Do I have to change the system that I am using?

The simple answer to this question is "no", if the adhesive system that you currently use is working well. There is no evidence of gain in performance and, in fact, there are hardly evidence of this kind. The gain with universal adhesive is the simplification of the quantity of materials used for adherence to different substrates, however, the materials used in isolation (non universal adhesives, silanes, primers for ceramics crystalline) work at least in the same way that universal adhesives, and are often superior. Though they look safe, there is a need for more evidence (especially clinical) of the effectiveness of universal adhesives in different clinical situations. There is a well known phrase in dental materials that seems to fit at the moment: "we must not be the last to use new materials or techniques in dentistry, but we must also ensure that we are not the first". Still, care should be taken, once not all universal    adhesives have the same indications (some may not be used in the conventional technique, for example) and the same steps of application (some are of two bottles, some require the application of an activator). Although all manufacturers indicate that its use is possible to almost "all" the restorative techniques, the clinician should be familiar with the material before purchasing it and even better before using it in the clinical environment. I hope this will help  you understanding what are the universal adhesives, which are their indications and what are the main differences between the adhesives already on the market.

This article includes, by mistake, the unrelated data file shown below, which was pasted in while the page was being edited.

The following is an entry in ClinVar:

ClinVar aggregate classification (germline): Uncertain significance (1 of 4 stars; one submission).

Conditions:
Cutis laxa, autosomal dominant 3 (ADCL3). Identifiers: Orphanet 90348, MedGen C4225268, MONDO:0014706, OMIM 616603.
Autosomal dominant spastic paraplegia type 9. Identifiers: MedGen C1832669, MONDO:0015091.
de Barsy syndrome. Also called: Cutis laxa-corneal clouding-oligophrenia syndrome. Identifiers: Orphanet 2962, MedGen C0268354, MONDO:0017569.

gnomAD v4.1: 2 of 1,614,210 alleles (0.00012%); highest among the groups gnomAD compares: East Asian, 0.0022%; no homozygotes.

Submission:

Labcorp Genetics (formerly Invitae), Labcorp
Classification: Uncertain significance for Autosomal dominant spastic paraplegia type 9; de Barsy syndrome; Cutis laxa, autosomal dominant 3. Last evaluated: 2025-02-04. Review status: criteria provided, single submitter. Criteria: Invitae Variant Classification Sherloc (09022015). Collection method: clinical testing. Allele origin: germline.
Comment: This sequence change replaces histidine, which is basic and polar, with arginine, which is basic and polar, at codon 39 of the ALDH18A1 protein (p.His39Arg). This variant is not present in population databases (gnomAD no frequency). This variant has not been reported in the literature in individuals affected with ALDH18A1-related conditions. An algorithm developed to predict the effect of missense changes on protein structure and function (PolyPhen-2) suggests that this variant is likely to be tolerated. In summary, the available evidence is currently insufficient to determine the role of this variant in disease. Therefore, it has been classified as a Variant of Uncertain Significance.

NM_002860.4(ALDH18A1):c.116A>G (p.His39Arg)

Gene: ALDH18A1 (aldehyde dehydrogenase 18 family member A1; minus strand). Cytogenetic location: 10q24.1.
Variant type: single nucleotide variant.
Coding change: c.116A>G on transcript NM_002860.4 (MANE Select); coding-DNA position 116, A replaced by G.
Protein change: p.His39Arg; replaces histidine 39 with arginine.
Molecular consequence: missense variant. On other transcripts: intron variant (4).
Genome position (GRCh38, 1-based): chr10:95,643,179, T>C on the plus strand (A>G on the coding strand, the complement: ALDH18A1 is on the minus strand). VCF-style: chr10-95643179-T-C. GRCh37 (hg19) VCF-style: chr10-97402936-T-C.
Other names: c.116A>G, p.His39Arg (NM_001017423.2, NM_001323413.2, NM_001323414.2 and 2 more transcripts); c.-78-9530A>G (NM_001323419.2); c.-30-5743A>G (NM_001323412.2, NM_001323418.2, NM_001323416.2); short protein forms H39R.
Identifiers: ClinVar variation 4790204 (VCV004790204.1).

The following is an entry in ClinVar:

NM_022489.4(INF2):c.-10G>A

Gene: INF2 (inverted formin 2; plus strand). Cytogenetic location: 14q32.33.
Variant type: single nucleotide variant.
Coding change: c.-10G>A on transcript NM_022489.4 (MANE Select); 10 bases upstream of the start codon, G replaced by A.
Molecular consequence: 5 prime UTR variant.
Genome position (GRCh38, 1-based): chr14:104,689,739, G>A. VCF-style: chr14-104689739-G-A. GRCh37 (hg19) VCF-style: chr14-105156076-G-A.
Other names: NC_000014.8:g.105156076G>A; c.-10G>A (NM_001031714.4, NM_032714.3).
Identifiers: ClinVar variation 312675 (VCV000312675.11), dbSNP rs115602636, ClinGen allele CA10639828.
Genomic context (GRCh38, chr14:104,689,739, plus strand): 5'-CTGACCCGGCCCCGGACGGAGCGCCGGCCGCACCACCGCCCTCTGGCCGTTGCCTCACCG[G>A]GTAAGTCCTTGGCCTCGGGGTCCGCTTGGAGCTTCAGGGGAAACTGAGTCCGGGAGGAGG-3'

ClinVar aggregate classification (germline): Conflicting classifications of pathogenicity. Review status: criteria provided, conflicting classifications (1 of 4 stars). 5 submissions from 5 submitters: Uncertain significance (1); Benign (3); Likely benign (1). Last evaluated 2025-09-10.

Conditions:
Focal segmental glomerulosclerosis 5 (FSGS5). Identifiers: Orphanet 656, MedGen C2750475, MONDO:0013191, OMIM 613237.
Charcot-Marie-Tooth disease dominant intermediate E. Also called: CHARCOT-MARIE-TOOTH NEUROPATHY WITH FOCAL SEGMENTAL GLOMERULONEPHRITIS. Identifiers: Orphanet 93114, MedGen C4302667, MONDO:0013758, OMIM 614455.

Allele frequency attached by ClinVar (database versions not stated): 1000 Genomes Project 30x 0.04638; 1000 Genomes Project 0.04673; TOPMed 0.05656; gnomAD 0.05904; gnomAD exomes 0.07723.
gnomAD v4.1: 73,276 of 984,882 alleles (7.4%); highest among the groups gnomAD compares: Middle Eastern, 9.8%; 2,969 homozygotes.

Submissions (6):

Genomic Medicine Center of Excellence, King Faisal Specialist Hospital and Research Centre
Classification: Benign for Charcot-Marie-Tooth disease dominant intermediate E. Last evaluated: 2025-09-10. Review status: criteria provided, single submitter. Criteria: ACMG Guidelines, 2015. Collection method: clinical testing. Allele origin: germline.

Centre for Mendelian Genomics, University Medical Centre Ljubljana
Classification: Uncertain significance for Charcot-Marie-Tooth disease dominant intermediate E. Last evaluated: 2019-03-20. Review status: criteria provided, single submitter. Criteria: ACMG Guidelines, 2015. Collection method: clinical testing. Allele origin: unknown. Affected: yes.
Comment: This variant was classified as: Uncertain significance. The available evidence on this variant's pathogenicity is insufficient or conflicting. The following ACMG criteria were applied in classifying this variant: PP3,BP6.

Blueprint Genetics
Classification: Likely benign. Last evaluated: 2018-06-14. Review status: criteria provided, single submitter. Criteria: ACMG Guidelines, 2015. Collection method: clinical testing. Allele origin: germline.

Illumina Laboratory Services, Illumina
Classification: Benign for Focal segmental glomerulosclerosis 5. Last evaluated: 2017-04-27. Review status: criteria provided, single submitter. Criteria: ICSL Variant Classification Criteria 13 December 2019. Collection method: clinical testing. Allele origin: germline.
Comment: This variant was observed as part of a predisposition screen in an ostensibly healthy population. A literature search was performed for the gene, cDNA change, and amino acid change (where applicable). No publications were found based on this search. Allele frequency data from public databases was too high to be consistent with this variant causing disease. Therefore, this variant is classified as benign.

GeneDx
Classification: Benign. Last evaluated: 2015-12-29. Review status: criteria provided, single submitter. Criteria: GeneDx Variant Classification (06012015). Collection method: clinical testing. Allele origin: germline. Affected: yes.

Rafael R. Moraes

Contato: [email protected]



Hanabusa et al. (2012) -

Marchesi et al. (2014) -

Munõz et al. (2013) -

Perdigão et al. (2014) -

Tay et al. (2003) -

My purpose is to help you gain autonomy through knowledge, facilitating the dentistry and communication. AND how do I do this?

I put myself in your shoed, I identify what is preventing you from being happy with your results and untie the knots by means of a simple and accessible language! I graduated from UNESP | Araçatuba; did my Master and PhD in Operative Dentistry at UNESP Araraquara | I am a Professor of Operative Dentistry at the Federal University of Pelotas | RS.